The Hub asked Drake professor Dr. Maryanne Huey for ideas on working with young students on math confidence. She recommended the incredible resource: What’s Math Got To Do With It by Jo Boaler. Currently, Boaler is a professor of mathematics education at Stanford University. She also created a website called YouCubed and given TED Talks.
This is one of those rare, important books that every new parent and teacher should read. Boaler explains the importance of introducing math literacy at a young age. She identifies classrooms that consistently develop strong math students and how those teachers do it, and she looks at what parents can do to constantly enrich math at home.
Boaler cites a recent study in which the United States ranked 36 among 64 developed countries across the world. She says that when middle school students asked if they’d rather do math or eat broccoli, over half said they’d rather eat broccoli. While this is humorous, what’s not funny is that many students go into the world with insufficient math skills. The top paying, fastest-growing jobs in the world require employees with strong math skills. If you want a great career = learn math!
But the best part of the book, for me, involves the challenges interspersed through the book. Here are three to check out, but know all of her recommendations are awesome.
We loved showing the Golden Ratio, as it’s proof math is everywhere. From the spiral of a snail shell to the spin of hurricane to the way a flower bloom opens, evidence is everywhere! Here’s a website that helps explain this concept. You’ll never walk outside again without thinking about math.
2. Page 170: Tangrams
Introduce geometry in a fun way with tangrams. Preschool kids love the colors and older kids enjoy the puzzle challenge of the project. There’s a website that offers free, online tangrams for teachers and parents to use.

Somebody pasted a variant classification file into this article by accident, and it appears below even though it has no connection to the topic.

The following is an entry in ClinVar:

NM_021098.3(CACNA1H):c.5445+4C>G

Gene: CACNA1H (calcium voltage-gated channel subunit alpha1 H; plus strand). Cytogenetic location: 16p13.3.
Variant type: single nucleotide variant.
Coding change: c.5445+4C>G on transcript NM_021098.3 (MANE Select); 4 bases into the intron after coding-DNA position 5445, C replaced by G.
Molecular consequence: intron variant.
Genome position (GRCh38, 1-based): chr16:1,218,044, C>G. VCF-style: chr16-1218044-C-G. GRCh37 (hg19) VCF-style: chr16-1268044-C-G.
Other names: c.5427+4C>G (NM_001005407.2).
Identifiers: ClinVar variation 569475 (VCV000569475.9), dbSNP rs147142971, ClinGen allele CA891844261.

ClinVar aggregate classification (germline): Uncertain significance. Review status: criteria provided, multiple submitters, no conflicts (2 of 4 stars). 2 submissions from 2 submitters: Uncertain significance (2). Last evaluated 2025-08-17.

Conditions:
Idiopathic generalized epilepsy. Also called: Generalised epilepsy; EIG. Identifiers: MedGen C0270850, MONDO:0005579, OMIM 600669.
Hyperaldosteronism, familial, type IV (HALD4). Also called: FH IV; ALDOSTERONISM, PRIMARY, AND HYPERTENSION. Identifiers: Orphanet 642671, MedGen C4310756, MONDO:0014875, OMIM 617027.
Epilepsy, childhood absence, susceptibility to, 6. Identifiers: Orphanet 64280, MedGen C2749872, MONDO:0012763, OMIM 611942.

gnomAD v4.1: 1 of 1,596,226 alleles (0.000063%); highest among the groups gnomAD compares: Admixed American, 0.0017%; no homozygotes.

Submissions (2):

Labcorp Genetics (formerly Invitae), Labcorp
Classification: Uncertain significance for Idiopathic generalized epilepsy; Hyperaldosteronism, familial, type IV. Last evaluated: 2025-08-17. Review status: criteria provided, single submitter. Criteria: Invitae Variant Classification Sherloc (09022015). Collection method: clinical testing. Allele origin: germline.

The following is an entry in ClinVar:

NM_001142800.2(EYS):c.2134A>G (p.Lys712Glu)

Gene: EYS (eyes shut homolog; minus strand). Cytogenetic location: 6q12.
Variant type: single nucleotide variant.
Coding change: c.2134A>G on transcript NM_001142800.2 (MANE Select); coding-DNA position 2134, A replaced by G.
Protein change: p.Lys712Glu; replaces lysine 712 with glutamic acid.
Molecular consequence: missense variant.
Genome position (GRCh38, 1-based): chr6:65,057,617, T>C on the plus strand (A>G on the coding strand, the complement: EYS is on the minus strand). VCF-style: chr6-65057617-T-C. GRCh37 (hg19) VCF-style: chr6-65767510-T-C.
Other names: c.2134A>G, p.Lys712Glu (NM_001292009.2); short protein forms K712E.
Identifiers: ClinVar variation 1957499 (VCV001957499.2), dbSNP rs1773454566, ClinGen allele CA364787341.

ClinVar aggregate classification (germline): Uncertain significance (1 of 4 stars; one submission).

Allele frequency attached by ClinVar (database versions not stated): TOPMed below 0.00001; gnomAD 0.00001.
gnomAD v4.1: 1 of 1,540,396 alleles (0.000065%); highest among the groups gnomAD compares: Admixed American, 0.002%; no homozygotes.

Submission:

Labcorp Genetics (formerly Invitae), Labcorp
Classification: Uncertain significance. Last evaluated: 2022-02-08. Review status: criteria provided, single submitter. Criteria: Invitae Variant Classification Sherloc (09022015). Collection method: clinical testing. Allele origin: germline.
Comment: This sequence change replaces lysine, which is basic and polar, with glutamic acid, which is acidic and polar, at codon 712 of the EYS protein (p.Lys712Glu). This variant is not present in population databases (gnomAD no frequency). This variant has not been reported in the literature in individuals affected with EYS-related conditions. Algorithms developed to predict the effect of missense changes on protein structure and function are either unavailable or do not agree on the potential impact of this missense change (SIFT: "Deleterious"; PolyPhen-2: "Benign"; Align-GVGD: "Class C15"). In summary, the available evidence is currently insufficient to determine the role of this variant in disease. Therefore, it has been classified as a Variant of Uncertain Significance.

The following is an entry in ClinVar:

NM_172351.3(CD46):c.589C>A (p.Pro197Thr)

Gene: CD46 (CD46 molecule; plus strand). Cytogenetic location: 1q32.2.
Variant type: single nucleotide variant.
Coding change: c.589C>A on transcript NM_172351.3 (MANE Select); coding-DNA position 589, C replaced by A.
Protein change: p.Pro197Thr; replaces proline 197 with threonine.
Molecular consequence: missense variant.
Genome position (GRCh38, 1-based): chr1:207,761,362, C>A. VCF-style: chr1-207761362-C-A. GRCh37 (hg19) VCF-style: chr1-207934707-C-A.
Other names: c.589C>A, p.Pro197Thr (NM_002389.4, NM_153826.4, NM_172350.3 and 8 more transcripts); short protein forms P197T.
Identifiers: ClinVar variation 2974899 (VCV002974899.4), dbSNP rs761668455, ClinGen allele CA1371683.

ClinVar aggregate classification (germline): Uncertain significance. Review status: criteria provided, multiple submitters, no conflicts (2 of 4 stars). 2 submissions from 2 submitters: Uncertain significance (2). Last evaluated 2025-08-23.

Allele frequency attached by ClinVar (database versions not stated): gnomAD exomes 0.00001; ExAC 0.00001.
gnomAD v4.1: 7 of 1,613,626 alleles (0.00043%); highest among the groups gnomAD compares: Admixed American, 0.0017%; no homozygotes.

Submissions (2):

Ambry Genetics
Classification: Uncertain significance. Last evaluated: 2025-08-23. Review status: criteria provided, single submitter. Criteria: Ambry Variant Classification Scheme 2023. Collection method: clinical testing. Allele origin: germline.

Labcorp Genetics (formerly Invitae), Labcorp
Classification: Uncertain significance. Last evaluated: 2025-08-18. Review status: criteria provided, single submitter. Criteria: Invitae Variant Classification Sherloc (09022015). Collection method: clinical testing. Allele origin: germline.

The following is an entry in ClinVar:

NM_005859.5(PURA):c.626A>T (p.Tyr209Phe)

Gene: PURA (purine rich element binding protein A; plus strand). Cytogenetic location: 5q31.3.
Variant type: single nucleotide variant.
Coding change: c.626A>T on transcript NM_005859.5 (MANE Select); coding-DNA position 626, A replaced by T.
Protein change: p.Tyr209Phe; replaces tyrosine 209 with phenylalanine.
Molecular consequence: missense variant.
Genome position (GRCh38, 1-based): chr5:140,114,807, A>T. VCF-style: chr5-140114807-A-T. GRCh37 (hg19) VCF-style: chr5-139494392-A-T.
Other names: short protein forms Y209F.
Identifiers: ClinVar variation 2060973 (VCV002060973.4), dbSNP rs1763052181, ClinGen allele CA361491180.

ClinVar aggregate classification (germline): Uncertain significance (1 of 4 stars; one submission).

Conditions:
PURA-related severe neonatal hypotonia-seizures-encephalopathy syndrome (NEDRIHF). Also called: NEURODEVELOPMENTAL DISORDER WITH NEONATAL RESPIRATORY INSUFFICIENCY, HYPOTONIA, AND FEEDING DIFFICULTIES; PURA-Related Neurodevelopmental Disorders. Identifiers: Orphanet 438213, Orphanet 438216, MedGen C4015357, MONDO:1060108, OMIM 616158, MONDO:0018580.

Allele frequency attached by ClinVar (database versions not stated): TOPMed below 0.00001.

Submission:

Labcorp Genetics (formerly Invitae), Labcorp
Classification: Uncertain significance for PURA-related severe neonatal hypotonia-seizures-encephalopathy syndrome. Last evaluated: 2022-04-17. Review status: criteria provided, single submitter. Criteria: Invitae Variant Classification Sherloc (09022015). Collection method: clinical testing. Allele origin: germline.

3. Page 211: Race to 20
This is a simple game two people can play in the car. In the game, two people race to reach 20, staring at 0 and using integrals of 1 or 2. While you’ll eventually realize the key to success, the game can be modified by changing the ending number or the integrals used.
Not everyone needs to major in life, but the problem-solving skills learned transfer to all of life’s situations.
In the last chapter, Boaler talks about math’s future: “Let’s move together from the mathematics trauma and dislike that has pervaded our society in recent years to a brighter mathematical future for all, charged with excitement, engagement and learning.”
Kids are born to love numbers. From the first time they hold up their pointer finger when asked their age, to figuring out how much candy they can buy with piggy bank savings. And it takes all of us to nurture their curiosity and ability. If you want to learn how, check out this book.